Statement of Changes in Equity is more distinctive than the other three statements because it doesn’t directly signal how well a business is doing. It only reports what’s changed to the equity portion of the company or the ownership structure. For example, has anyone made additional investments or withdrawals from the business? The Statement of Changes in Equity would show it. It is also often seen as an expansion to the equity section of the balance sheet, as the Statement of Changes in Equity shows activities similar to the Statement of Cash Flows, which is essential for businesses with multiple owners or complex ownership structures such as those publicly traded companies.

Frequency and Timing of Preparing Financial Statements

Frequency: Financial Statements are often prepared annually – so once a year. For publicly traded companies, Financial Statements are also prepared every quarter. That way, investors can gain more insights into how a company is doing throughout the year. It is extremely uncommon for a company to prepare financial statements covering more than 12 months as numbers would become irrelevant for decision-making.

Timing: Typically, financial statements are prepared after the conclusion of the quarter-end close, when the trial balance is finalized. That way, the preparer of Financial Statements won’t have to go back and forth updating the numbers.

Order of Preparing Financial Statements

Income Statement is prepared First. The reason is that in order to prepare the equity section of the Balance Sheet, you need the number for retained earnings, which in most cases is your net income from the Income Statement. Therefore, the Income Statement should always be prepared before the Balance Sheet.

Balance Sheet should be prepared after Income Statement for the reason mentioned above. Without the retained earnings number, the equity section would be incomplete. 

Either the Statement of Cash Flows or the Statement of Changes in Equity is prepared last, just because they both are seen as an expansion to the Balance Sheet, where Statement of Cash Flow presents activities of Cash and Statement of Changes in Equity shows the activities of the equity section.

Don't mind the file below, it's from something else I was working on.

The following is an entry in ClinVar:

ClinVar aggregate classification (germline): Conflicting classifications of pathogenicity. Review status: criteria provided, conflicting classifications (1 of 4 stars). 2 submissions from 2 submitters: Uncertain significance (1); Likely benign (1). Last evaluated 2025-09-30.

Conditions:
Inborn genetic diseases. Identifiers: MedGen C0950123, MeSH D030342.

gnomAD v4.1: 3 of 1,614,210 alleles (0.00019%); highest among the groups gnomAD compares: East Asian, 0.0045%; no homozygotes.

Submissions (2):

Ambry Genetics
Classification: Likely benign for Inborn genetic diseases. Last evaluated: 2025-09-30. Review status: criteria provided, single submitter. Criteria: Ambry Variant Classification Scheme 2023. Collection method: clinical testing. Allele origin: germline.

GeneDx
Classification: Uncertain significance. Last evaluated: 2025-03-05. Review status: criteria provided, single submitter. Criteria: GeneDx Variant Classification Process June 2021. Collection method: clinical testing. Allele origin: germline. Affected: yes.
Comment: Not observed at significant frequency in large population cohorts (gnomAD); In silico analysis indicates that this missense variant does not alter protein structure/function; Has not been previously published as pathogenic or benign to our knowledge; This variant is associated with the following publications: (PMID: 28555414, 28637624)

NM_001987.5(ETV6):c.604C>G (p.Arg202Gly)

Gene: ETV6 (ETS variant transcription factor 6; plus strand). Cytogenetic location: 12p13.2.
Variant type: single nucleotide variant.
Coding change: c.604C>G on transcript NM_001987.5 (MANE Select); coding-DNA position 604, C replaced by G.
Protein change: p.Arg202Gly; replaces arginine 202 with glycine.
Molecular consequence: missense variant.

Quick Q&A

Q: What are the 3 most important Financial Statements?

A: Balance Sheet, Income Statement, and Statement of Cash Flows. Statement of Changes in Equity is more applicable to large, publicly traded companies.


 

Q: Which Financial Statement is reported as of a specific date?

A: Balance Sheet. Balance Sheet is the only Financial Statement that reports as a snapshot in time instead of activities. It often captures the last day of an accounting period, such as 12/31/24.


 

Q: Are tax returns considered Financial Statements?

A: The quick answer is No. Fundamentally, tax returns and Financial Statements have many differences and should not be used interchangeably. A simple example is fines & penalties. Fine & penalties are legit expenses that should be included in the Financial Statements. However, they should be generally excluded from your tax return as they are not tax deductible.


 

Q: Who needs to prepare the Financial Statements?

A: Companies that need to deal with external parties where disclosure of financial information is required. For instance, companies looking for investors, getting loans from banks and filing for IPO, etc. Generally, the accountants of the business should prepare the Financial Statements. Or they can hire accounting firms/CPAs to help them with the task.


 

Q: Are Financial Statements Mandatory?

A: Generally speaking, for publicly traded companies – Yes. For private companies – not really, unless they are requireto disclose their financial information by the investors or banks


 

Q: Are Financial Statements public information?

A: For publicly traded companies – Yes. They can be found on government-owned security exchange websites. For private companies – usually no. There is generally a lack of points for stakeholders to disclose private company financial information to the public.

Leave a Reply

Your email address will not be published. Required fields are marked *

Table of Contents